{ "media_type": "text", "post_content": "[1/2]\n\nHi all, I apologize because I know there have been posts on this bowl with similar subject matter recently, but I really need advice. \n\nI am at a risk of losing my job at the end of this month if I don’t make some changes to my work performance, specifically meeting my monthly billable hour requirement. My work and my work product is not an issue - my partner has repeatedly commended me on everything I produce, but my billable hours are seriously lacking.", "post_id": "6096ebd55795f70024e4cb28", "reply_count": 24, "vote_count": 8, "bowl_id": "5da60c126e5f0d001f32f497", "bowl_name": "Women in Law" }

[1/2] Hi all, I apologize because I know there have been posts on this bowl with similar subject matter recently, but I really need advice. I am at a risk of losing my job at the end of this month if I don’t make some changes to my work performance, specifically meeting my monthly billable hour requirement. My work and my work product is not an issue - my partner has repeatedly commended me on everything I produce, but my billable hours are seriously lacking.

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1) You are not alone and even posting and sharing this is courageous. 2) How badly do you want to keep this job, or are you in a feasible position in life to find something less taxing? 3) What year level? If you have developed substantive skills (ie. more profitable to the firm), you may have more negotiating "leverage" to get paid time off/tell the truth about feeling burned out. Good luck ❤️

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1. I don’t feel courageous - I feel so awful about all of this and, honestly, like I’m the reason for my situation. Been really hard on myself lately but I can’t shake the thought. So, thank you for this. 2. I don’t *want* to keep this job, necessarily. It’s not my dream job. But I also don’t like failing and don’t want this firm to have this impression of me. I want to turn this around. I also really can’t afford to be fired because my spouse currently isn’t working due to COVID layoffs, so that’s an added incentive to work hard to keep this job. 3. I’m a second year, so I don’t feel I have much leverage to use to my advantage under the circumstances. Especially because I’ve been at the firm less than a year and all they’ve seen of me is subpar billing performance.

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I experienced something like this when my dad died by suicide and I went into a depression/grieving for a few months. My firm wasn't a healthy, open place and I was still feeling immense pressure to prove myself as a second year. Plus I did not want to discuss the reasons with anyone at work. So I hid my condition and just blamed myself, tried to gut it out, and tortured myself... Eventually ended up on PIP then was let go. Even though my work was good, it was slow and my hours were down, and I didn't tell them why, just promised (and tried like hell) to improve. Well -No matter how well I thought I was hiding it, partners could see I had no energy or motivation. They concluded I didn't like the work and so I had no future there. I did end up scoring a great Gov job and recovering, but I think by refusing to acknowledge my situation, I made a horrible year worse than it had to be. I would encourage you to consider talking to HR rather than your partners or colleagues, especially if you aren't sure they are safe to confide in (most law firms honestly aren't.) Do you have a therapist or even GP you've seen about exhaustion and /or depression? Maybe they can provide you with a rec for a medical leave of absence without disclosing why, and you can decide what how much to share when you come back. Wishing you a full recovery. I have had a very happy and successful career for the past decade since this happened. You will bounce back.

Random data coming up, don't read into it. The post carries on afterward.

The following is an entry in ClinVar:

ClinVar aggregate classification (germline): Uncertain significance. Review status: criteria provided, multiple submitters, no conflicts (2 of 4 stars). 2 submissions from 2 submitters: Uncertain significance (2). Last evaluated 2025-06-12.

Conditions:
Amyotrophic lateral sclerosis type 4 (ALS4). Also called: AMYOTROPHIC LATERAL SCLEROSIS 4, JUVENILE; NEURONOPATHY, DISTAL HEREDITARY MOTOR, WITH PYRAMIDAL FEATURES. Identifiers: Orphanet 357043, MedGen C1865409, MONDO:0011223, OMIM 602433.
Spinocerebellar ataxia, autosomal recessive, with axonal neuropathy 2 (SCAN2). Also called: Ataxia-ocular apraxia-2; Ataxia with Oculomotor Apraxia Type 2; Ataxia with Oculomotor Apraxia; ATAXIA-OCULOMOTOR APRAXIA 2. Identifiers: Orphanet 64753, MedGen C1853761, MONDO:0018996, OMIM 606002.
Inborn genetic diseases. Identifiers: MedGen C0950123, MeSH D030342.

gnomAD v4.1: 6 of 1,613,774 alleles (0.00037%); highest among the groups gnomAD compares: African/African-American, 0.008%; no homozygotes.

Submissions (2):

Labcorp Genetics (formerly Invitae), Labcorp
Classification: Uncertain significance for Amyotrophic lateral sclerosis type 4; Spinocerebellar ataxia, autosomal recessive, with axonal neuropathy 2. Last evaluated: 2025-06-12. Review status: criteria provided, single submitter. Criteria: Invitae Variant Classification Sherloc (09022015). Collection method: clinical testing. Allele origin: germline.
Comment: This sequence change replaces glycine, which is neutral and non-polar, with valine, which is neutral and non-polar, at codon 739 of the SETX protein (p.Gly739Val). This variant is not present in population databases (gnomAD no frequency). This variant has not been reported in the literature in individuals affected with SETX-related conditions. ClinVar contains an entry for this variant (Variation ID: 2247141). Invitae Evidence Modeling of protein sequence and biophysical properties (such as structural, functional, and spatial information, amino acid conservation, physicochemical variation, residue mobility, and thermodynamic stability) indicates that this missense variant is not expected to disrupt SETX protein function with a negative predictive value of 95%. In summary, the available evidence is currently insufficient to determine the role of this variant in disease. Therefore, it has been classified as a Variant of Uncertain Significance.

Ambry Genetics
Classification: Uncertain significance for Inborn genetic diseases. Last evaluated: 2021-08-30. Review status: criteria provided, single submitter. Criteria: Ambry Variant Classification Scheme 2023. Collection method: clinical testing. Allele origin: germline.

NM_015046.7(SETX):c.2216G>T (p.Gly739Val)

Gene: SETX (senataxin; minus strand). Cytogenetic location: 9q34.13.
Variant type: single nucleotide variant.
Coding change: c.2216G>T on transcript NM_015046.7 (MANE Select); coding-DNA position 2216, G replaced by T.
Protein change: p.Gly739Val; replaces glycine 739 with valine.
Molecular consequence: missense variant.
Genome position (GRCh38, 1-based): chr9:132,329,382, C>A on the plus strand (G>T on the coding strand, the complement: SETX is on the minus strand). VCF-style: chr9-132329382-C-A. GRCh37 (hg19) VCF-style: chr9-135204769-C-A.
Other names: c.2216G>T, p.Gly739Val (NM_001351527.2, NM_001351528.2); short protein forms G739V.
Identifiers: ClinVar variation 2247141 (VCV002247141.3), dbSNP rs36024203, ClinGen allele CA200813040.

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A3 I’m in an extremely similar situation right now as a second year. Do you mind if I dm you?

I would consider seeing a medial professional and going out on FMLA. FMLA is absolutely appropriate for mental health issues, and it can get you back to where you need to be. They also can’t fire you for using it. Then you can come back with a fresh start.

likesmart

OP, they could technically fire you, but they would risk a retaliation lawsuit due to the timing. I do employment law on the employer side, and we recommend that someone coming back from FMLA is given a second chance so if we do fire them, it’s for poor performance after their leave.